Sparks Rocked a 38-Piece Orchestra at the Ace Hotel
Sparks at the Ace Hotel
Photo by Timothy Norris
The Theatre at Ace Hotel
Sunday, February 15
It's not easy being a Sparks fan. Over the course of their four-decade career, L.A.-bred brothers Russell and Ron Mael have thrived on defying expectations, constantly reinventing themselves and their sound: from glam-rock to synth-pop to chamber music to whatever you want to call the hyper-stylized pop of recent efforts like Hello Young Lovers and Exotic Creatures of the Deep. As a fan, you can never get too attached to their current incarnation, because in a few years, they'll probably come back as something else.
Throughout their many metamorphoses, the Mael brothers have rarely paused to look back. But in recent years, they've begun exploring their massive back catalog — first as a stripped-down duo, on their "Two Hands, One Mouth" tours, and now with the backing of a full, 38-piece orchestra, for a very limited run of two shows in London and two at the Theatre at Ace Hotel in downtown Los Angeles.
The centerpiece of their orchestral shows is a complete performance of their 1974 album, Kimono My House. A masterpiece of '70s rock pomp and bombast, on par with Queen's Sheer Heart Attack, Kimono My House's ornate, offbeat melodies and arrangements translated well to the full orchestra, especially with Ron Mael's highly rhythmic, percussive keyboards and a full rock drum kit propelling things along. And even at the second of their two shows at the Ace over the weekend, Russell Mael's swooping falsetto remained forceful and expressive, a remarkably powerful instrument for a guy who's now in his late sixties.
Photo by Timothy Norris
The audience, a random assortment of diehard fans in Sparks T-shirts and kimonos alongside denizens of DTLA's stylish Arts District crowd and the odd prog-rocker (there was at least one Primus T-shirt in attendance), was attentive but relatively subdued. They clapped along enthusiastically to the snappy glam-rock backbeat of "Talent Is an Asset" and joined Russell in a sing-along of "Equator" at the conclusion of the Kimono portion of the evening. But otherwise, it felt less like a rock concert and more like an evening at L.A. Phil.
So by the 20-minute intermission, you could sense a certain restlessness in the audience. The orchestral Kimono My House had been an interesting and occasionally dazzling experiment, but it was hard not to miss Adrian Fisher's flashy guitars from the original album. Anticipation was running high to see how the Mael brothers would put the orchestra through its paces for the show's second half.
The second set did not disappoint. Beginning with the "The Rhythm Thief" off 2002's minimalist chamber-pop masterpiece, Lil' Beethoven, the next 10 songs hop-scotched across Sparks' richly varied catalog in surprising and satisfying ways. Though many of the selections were probably familiar only to diehard fans, the highlights were plentiful, starting with the frenetic "Let the Monkey Drive" off 2008's Exotic Creatures of the Deep, which let the string section really rip, and culminating with the evening's most familiar tune, their 1979 Giorgio Moroder collaboration, "The Number One Song in Heaven."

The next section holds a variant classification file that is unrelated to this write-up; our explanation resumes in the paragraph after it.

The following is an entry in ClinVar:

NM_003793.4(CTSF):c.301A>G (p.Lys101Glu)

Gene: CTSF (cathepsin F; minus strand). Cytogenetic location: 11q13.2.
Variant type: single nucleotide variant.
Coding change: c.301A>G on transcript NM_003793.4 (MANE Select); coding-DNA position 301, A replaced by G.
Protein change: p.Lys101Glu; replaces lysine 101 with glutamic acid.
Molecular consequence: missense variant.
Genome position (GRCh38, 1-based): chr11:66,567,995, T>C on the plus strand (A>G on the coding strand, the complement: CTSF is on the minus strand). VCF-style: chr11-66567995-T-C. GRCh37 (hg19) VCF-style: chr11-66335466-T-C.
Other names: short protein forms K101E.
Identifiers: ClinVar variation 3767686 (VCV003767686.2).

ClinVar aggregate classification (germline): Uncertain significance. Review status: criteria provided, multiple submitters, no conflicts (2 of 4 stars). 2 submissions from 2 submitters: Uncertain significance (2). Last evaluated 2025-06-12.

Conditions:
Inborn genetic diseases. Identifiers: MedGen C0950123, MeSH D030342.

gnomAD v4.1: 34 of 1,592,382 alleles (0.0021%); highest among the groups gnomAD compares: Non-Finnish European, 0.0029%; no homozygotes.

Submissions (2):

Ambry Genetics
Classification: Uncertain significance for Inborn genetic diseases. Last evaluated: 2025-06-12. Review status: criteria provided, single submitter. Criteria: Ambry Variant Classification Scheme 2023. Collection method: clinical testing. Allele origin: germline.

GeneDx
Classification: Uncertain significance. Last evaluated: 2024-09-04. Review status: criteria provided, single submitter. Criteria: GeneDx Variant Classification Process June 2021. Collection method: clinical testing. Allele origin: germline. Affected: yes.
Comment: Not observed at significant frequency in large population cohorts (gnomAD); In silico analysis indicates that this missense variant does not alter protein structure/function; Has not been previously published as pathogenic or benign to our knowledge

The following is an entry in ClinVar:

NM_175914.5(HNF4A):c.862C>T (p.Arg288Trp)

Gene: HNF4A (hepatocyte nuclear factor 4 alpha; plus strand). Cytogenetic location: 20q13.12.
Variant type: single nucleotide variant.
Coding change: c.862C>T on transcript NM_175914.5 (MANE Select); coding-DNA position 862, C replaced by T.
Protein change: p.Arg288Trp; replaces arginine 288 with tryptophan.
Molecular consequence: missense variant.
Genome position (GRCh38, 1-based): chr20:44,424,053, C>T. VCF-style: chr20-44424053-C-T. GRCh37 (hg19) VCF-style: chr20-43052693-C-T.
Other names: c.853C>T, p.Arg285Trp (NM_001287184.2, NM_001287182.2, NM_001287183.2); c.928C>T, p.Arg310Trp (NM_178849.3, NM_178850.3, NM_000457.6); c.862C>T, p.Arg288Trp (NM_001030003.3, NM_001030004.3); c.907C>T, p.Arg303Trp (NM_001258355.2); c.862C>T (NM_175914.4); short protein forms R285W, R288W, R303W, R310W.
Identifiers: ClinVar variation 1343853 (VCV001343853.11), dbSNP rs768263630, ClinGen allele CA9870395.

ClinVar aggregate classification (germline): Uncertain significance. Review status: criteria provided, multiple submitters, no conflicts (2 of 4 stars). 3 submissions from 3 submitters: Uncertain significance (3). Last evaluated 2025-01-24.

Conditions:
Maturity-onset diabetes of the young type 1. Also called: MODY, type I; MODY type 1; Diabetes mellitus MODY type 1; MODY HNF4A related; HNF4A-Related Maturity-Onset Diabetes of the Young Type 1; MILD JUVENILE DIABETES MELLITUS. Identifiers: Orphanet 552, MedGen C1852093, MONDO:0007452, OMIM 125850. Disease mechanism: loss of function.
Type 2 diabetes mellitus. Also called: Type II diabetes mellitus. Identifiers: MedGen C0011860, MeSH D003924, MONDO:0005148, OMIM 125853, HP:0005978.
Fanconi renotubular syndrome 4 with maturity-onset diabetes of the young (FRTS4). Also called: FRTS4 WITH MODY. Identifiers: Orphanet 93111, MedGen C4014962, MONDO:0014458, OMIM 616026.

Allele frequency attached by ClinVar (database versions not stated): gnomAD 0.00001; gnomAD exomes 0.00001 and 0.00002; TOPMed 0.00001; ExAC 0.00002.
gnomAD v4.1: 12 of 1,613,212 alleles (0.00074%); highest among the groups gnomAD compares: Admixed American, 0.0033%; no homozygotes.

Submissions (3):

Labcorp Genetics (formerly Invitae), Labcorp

The evening's other big surprise came when Russell Mael invited Franz Ferdinand's Alex Kapranos out to duet with him on "When Do I Get to Sing 'My Way'" off 1994's Gratuitous Sax and Senseless Violins. Sparks announced a project with Franz Ferdinand (still in the works) over a year ago, which caused more than a little head-scratching among fans of both bands. But last night, hearing Mael's and Kapranos' voices trade verses, the collaboration made more sense. Sparks' influence stretches further than their cult status might suggest, to everyone from Morrissey to They Might Be Giants — so it should come as no surprise that even Franz Ferdinand's spiky, danceable Brit-pop owes a debt to the Mael brothers.
Before an encore of their 1985 single "Change," Russell Mael profusely thanked the orchestra and conductor Suzie Katayama, as well as arranger Nathan Kelly. "It's such a huge undertaking," he said of the massive orchestral project, "but we would've been remiss if we didn't do it in our hometown."
Photo by Timothy Norris
This Town Ain't Big Enough for the Both of Us
Falling in Love With Myself Again
Here in Heaven
Thank God It's Not Christmas
Hasta Mañana, Monsieur
Talent Is an Asset
In My Family
The Rhythm Thief
Get in the Swing
Let the Monkey Drive
Looks, Looks, Looks
Pulling Rabbits Out of a Hat
I Am Ingmar Bergman
Oh My God
When Do I Get to Sing "My Way"
The Number One Song in Heaven
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